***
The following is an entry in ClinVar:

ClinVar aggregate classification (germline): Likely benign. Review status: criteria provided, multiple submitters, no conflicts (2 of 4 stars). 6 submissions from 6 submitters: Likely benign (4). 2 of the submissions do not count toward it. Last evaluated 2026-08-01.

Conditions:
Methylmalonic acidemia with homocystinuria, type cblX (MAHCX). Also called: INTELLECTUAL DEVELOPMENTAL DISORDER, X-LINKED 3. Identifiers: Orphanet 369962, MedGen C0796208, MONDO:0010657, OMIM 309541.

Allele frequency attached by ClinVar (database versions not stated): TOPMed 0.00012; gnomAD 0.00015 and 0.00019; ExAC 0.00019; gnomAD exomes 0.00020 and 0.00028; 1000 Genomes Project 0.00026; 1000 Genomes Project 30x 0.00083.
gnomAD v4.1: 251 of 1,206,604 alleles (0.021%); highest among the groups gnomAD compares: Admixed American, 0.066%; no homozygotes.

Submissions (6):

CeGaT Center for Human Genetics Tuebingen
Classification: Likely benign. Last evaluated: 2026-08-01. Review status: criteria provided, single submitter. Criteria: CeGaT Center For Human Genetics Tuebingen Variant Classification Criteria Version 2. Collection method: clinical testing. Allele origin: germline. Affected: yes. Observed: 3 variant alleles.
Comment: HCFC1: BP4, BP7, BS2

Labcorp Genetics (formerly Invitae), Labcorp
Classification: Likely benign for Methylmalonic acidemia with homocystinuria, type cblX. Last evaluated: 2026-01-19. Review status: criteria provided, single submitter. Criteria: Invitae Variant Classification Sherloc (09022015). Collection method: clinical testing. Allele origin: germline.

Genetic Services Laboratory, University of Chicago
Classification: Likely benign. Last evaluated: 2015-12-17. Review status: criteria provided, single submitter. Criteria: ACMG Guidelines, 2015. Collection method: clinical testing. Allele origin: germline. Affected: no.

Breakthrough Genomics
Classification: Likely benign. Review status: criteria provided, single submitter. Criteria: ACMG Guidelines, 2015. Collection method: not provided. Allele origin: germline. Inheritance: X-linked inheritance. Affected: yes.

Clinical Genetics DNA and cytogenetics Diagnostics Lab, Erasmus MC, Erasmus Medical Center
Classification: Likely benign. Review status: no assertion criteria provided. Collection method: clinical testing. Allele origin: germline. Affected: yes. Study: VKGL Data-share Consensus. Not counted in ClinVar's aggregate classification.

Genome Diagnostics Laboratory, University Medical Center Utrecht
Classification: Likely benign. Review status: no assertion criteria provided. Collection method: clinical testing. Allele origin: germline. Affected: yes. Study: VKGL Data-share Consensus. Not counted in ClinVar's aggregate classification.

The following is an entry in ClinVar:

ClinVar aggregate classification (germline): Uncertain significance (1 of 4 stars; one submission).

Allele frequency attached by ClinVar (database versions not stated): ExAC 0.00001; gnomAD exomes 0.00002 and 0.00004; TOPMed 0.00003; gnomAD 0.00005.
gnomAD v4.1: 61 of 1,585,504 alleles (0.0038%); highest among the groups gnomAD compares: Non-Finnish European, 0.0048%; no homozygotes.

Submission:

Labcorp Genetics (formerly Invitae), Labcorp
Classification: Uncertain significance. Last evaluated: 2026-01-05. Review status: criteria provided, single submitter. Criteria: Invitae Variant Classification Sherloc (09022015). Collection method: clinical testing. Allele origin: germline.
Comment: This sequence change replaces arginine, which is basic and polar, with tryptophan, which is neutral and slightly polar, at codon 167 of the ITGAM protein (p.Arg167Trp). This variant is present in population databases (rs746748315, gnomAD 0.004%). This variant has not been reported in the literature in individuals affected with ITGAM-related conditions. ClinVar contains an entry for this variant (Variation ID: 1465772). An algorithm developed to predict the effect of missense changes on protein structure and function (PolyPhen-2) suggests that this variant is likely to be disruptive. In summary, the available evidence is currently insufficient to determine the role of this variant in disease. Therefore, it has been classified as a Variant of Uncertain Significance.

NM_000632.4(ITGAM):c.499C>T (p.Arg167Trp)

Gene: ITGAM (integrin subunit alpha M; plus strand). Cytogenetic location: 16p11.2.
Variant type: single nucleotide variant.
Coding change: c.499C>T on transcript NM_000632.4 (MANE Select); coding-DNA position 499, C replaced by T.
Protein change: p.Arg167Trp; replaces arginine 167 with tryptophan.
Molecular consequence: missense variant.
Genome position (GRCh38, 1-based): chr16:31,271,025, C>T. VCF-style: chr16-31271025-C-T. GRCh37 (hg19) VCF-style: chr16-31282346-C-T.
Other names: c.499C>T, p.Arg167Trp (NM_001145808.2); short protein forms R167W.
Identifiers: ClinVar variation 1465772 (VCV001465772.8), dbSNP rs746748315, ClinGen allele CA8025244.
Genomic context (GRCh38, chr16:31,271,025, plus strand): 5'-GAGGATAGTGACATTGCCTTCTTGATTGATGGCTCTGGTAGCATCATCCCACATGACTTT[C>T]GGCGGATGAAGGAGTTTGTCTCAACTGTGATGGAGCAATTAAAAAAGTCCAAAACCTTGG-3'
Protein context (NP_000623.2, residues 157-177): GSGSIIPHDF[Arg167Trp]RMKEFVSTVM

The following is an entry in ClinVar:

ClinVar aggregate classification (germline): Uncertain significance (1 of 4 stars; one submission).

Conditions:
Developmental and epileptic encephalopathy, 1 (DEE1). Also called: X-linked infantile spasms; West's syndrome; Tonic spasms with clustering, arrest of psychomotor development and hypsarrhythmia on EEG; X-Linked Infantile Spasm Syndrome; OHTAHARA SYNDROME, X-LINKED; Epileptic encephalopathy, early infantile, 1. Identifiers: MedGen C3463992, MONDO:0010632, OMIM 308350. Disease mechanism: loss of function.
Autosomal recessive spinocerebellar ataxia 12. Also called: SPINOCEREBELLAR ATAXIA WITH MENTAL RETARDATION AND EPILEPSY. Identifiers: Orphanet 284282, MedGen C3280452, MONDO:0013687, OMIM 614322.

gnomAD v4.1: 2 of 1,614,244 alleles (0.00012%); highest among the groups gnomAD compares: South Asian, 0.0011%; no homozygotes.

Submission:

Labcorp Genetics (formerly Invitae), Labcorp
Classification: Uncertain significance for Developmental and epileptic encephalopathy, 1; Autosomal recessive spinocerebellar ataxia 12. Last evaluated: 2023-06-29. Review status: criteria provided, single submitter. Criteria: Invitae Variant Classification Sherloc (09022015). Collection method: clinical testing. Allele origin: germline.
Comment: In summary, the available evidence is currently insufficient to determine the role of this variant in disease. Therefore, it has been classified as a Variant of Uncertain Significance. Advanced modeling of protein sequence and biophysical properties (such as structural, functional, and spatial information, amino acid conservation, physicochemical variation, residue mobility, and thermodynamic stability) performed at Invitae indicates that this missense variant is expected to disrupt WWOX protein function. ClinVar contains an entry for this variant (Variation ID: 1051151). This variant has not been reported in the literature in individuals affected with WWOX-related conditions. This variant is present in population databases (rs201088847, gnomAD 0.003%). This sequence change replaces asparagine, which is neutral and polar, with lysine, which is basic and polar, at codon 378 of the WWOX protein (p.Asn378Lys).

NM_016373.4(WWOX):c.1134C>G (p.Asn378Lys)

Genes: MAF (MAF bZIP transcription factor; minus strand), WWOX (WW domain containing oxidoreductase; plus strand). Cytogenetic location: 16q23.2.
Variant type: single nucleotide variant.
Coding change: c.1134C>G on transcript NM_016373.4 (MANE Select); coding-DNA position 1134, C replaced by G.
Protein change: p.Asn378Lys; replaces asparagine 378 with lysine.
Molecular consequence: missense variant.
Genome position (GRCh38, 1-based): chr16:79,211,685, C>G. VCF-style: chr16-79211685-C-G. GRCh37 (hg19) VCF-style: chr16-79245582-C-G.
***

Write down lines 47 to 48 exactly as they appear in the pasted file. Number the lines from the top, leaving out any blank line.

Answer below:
Labcorp Genetics (formerly Invitae), Labcorp
Classification: Uncertain significance for Developmental and epileptic encephalopathy, 1; Autosomal recessive spinocerebellar ataxia 12. Last evaluated: 2023-06-29. Review status: criteria provided, single submitter. Criteria: Invitae Variant Classification Sherloc (09022015). Collection method: clinical testing. Allele origin: germline.